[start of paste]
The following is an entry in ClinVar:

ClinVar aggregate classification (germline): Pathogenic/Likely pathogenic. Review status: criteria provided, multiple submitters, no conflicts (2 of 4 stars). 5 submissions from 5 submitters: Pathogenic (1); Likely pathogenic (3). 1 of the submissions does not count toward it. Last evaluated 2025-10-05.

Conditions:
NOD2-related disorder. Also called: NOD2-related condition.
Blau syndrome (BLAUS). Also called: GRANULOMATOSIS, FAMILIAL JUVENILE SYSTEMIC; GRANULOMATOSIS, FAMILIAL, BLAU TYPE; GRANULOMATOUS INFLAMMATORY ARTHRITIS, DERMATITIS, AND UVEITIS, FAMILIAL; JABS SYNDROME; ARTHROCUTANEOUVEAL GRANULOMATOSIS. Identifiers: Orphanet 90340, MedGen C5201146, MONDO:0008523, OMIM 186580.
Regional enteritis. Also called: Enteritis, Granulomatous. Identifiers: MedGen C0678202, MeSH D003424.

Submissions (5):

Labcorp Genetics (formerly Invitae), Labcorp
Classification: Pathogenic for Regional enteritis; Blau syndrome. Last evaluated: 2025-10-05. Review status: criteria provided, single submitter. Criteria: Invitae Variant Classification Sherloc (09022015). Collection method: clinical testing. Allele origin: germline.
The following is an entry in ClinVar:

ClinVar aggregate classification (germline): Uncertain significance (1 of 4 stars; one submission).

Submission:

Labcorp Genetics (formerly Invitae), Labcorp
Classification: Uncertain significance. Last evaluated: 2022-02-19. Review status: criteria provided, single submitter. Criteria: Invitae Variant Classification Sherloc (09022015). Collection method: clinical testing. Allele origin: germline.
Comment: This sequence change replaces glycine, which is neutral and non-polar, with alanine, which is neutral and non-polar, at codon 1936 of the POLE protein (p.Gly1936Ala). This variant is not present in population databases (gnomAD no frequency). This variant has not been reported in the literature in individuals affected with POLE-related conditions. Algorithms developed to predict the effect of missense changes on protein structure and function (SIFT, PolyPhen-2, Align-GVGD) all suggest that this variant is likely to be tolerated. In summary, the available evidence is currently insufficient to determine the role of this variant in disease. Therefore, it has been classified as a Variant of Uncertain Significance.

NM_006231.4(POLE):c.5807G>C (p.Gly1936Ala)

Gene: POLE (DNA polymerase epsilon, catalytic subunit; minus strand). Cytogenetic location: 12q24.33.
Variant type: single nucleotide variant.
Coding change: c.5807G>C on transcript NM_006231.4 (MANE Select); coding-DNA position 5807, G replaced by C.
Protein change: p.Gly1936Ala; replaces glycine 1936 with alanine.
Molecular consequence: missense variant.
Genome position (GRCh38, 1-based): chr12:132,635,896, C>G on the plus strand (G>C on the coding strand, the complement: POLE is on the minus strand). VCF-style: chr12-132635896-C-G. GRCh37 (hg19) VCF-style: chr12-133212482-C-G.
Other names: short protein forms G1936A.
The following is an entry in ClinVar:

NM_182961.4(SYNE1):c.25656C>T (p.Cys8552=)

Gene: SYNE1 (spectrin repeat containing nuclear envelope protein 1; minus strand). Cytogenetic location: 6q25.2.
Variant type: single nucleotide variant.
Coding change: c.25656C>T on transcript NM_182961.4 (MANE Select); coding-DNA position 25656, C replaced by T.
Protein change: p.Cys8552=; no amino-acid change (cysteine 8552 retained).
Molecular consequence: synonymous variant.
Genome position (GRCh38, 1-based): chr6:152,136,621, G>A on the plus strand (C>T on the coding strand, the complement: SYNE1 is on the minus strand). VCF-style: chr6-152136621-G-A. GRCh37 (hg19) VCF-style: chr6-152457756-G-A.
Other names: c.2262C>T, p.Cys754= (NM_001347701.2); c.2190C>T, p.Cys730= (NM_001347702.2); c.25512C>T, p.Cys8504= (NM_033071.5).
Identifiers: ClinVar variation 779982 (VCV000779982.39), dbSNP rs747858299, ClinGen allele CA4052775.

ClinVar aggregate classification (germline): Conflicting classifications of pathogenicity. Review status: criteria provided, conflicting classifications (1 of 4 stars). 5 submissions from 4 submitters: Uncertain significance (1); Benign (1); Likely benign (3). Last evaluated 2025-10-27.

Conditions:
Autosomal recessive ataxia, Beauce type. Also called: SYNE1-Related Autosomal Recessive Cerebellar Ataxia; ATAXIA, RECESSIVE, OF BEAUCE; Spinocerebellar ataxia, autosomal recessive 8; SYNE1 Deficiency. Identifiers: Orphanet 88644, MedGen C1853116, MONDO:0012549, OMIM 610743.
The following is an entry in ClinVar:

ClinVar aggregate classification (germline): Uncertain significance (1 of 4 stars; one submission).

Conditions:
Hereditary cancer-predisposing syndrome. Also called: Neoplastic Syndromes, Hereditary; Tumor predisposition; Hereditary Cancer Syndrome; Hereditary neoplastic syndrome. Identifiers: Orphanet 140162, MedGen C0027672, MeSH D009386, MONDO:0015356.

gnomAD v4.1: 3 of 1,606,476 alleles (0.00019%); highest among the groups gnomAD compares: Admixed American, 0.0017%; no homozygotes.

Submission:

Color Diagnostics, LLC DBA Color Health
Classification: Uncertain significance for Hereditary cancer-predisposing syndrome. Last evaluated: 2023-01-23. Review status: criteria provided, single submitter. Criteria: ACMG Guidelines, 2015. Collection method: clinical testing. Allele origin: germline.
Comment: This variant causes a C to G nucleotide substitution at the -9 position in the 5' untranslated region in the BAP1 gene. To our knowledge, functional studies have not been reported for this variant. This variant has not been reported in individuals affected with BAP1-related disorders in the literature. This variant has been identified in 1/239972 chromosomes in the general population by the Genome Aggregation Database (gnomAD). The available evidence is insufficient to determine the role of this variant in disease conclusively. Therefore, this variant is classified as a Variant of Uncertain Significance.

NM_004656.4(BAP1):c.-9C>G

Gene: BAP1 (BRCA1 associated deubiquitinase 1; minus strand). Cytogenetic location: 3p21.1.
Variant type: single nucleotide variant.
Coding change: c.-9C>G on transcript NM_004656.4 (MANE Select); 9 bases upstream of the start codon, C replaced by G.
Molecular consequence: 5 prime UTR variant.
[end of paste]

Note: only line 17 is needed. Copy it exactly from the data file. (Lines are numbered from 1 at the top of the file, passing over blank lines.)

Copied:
Gene: POLE (DNA polymerase epsilon, catalytic subunit; minus strand). Cytogenetic location: 12q24.33.